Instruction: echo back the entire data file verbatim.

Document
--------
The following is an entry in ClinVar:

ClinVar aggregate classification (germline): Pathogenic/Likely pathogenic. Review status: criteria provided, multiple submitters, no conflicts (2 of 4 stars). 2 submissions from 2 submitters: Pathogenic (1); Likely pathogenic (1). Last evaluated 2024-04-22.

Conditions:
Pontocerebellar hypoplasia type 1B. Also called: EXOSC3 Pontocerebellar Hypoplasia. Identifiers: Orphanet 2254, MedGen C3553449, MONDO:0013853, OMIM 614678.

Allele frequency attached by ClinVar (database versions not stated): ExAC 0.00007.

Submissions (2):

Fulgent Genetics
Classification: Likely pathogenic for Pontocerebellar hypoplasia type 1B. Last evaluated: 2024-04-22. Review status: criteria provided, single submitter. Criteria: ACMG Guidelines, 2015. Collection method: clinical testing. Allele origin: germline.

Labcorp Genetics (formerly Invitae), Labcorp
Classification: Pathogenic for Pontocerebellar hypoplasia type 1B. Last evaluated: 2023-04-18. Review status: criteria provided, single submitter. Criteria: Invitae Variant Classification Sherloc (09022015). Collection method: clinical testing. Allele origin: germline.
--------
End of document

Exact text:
The following is an entry in ClinVar:

ClinVar aggregate classification (germline): Pathogenic/Likely pathogenic. Review status: criteria provided, multiple submitters, no conflicts (2 of 4 stars). 2 submissions from 2 submitters: Pathogenic (1); Likely pathogenic (1). Last evaluated 2024-04-22.

Conditions:
Pontocerebellar hypoplasia type 1B. Also called: EXOSC3 Pontocerebellar Hypoplasia. Identifiers: Orphanet 2254, MedGen C3553449, MONDO:0013853, OMIM 614678.

Allele frequency attached by ClinVar (database versions not stated): ExAC 0.00007.

Submissions (2):

Fulgent Genetics
Classification: Likely pathogenic for Pontocerebellar hypoplasia type 1B. Last evaluated: 2024-04-22. Review status: criteria provided, single submitter. Criteria: ACMG Guidelines, 2015. Collection method: clinical testing. Allele origin: germline.

Labcorp Genetics (formerly Invitae), Labcorp
Classification: Pathogenic for Pontocerebellar hypoplasia type 1B. Last evaluated: 2023-04-18. Review status: criteria provided, single submitter. Criteria: Invitae Variant Classification Sherloc (09022015). Collection method: clinical testing. Allele origin: germline.